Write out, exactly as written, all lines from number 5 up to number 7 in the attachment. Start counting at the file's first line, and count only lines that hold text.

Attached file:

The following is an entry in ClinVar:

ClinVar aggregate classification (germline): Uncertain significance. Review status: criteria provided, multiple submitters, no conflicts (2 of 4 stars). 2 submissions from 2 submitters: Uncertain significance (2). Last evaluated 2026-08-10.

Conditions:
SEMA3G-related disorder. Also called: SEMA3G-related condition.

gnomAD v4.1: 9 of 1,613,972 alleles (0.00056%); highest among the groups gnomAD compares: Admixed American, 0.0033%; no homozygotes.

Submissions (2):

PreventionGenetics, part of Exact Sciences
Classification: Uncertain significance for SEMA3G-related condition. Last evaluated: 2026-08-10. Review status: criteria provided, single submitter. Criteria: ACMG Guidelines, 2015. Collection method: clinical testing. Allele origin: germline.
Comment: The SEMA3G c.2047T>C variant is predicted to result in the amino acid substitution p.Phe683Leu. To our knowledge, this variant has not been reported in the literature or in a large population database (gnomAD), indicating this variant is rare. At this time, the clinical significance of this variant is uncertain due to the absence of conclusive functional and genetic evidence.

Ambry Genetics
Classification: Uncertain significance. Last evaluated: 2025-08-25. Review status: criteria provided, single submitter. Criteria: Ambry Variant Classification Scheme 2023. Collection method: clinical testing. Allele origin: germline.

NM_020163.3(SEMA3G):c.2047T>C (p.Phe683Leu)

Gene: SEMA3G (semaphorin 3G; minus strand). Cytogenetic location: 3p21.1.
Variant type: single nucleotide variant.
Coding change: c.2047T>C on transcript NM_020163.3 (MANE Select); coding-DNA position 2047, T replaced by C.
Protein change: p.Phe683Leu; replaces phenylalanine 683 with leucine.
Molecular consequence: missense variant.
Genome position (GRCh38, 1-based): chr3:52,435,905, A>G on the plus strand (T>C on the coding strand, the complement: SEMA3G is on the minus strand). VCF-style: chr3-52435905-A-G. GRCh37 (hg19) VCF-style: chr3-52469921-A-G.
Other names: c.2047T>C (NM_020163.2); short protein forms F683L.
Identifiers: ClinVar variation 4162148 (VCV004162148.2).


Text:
gnomAD v4.1: 9 of 1,613,972 alleles (0.00056%); highest among the groups gnomAD compares: Admixed American, 0.0033%; no homozygotes.

Submissions (2):

PreventionGenetics, part of Exact Sciences